Jim Thome: A Log for the Hot Stove

Dan WadeSenior Analyst IJanuary 25, 2010

LOS ANGELES, CA - SEPTEMBER 04:  Jim Thome #25 of the Los Angeles Dodgers is congratulated in the dugout after hitting his first base hit with the Dodgers in the eighth inning against the San Diego Padres at Dodger Stadium on September 4, 2009 in Los Angeles, California.  (Photo by Jeff Gross/Getty Images)
Jeff Gross/Getty Images

Most of the rumors that get tossed around don’t surprise me too much.

Jarrod Washburn—veteran pitcher, from the area, isn’t going to cost a lot of money...yeah, makes sense.

Orlando Cabrera—cheap option for second, spent some time with the team, vet...sure, I’ll go with it.

But Jim Thome? I’ve got to admit, this one caught me off-guard. The fact that it’s been confirmed by the team makes it all the more arresting.

On the surface, this doesn’t make much sense to me. Jason Kubel was a phenomenal DH last year and Joe Mauer did yeoman’s work there when he wasn’t behind the plate. Unlike either of the other two, Thome can’t spot in the field if the Twins want him in the lineup, but can’t fit him at DH. I’m sure he could technically play first, but I’d rather see Cuddyer back there than Thome with his bad back.

There’s nothing wrong with adding a hitter who has mashed righties to the tune of .294/.429/.614 over his career, but he really just doesn’t seem to make much sense for the Twins. If he hit lefties like that, it would be very different, but he simply adds to the lopsided lineup core the Twins already have. Kubel filled the Twins’ righty ruiner quota quite admirably last year when he hit .323/.397/.619 off of them, compared to just .243/.299/.345 off of fellow southpaws.

The biggest argument I’ve seen in favor of signing Thome is that it pushes Jason Kubel into a DH platoon/LF platoon with Delmon Young. If that’s your reasoning, I’ve got to say with all due respect, you’d better have loved the Livan Hernandez and Ramon Ortiz signings, because the principle is almost the exact same. It’s a vet who will produce at a given level stunting the development of younger assets whose ceiling is higher but whose floor is lower.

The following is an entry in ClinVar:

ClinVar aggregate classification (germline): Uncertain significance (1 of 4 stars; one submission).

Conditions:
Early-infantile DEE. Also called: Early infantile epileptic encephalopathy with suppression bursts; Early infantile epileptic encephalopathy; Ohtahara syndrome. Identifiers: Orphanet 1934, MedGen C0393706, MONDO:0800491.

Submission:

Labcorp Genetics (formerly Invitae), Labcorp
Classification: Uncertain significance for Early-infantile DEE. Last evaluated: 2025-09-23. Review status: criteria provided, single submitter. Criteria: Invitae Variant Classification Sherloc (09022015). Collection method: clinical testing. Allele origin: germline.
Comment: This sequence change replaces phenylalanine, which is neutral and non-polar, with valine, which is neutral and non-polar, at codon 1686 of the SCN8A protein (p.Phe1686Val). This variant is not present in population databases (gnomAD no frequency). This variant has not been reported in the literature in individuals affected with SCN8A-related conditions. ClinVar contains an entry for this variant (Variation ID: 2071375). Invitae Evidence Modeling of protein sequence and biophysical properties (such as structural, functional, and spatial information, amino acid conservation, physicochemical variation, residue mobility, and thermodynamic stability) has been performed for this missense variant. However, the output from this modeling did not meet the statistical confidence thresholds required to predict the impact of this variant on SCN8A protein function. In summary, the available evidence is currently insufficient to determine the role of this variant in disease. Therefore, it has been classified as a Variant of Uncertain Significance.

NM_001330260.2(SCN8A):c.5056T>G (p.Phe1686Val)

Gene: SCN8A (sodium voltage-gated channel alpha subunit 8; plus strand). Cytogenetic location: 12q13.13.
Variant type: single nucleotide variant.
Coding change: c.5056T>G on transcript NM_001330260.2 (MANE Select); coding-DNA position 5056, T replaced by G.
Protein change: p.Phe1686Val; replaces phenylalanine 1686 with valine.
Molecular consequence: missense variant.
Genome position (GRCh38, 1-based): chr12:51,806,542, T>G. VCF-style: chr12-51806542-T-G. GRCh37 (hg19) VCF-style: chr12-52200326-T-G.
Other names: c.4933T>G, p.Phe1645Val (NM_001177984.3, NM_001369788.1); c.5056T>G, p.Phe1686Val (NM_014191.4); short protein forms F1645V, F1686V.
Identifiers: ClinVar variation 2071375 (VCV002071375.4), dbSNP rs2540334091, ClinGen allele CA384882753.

I get the angst for Young. He was traded for a player who has been better than he has, his swing hasn’t been great, he’s not an outstanding defender, and he’s frustratingly inconsistent. But he’s 24, his career line with the Twins is .288/.325/.413, and I really think Parker at Over the Baggy is on to something when he looks at Delmon’s leg kick.

Many scouts still believe in Young’s potential, and given that he won’t hit his prime for five more years, he’s got time to get there. Bringing in Thome to push Kubel and Young into a three-men-for-two-spots platoon does little more than stunt Young’s potential development and force one of the Twins’ best hitters, Kubel, into less playing time. I’ve got a heap more to say about Young, but he’s not the focus of this piece, save peripherally.

Don’t get me wrong, I love Jim Thome. He’s one of the nicest guys in baseball; he still kills righties, draws a ton of walks, and is probably the best damn pinch hitter available. His power numbers have dropped since 2006, making him essentially a three true outcomes hitter without the best part.

And he isn’t likely to be paid like a bench bat. If he signs for 400k, I’ll eat my shoe and be happy to do it, but he made $13 million last year and isn’t likely to want less than $2-3 million this time around.

Ultimately, I just don’t see this as a good investment for the Twins, even if Thome is willing to take less, both in terms of money and playing time, than he’s likely to see with the Rays or elsewhere. If you flip Thome’s split around, oh man, he makes so much sense. He’d make the Twins much more dangerous.

As it is, however, he’s an injury risk, he duplicates Kubel’s role on the team, and he stunts the growth of an asset the Twins should be doing their utmost to incubate.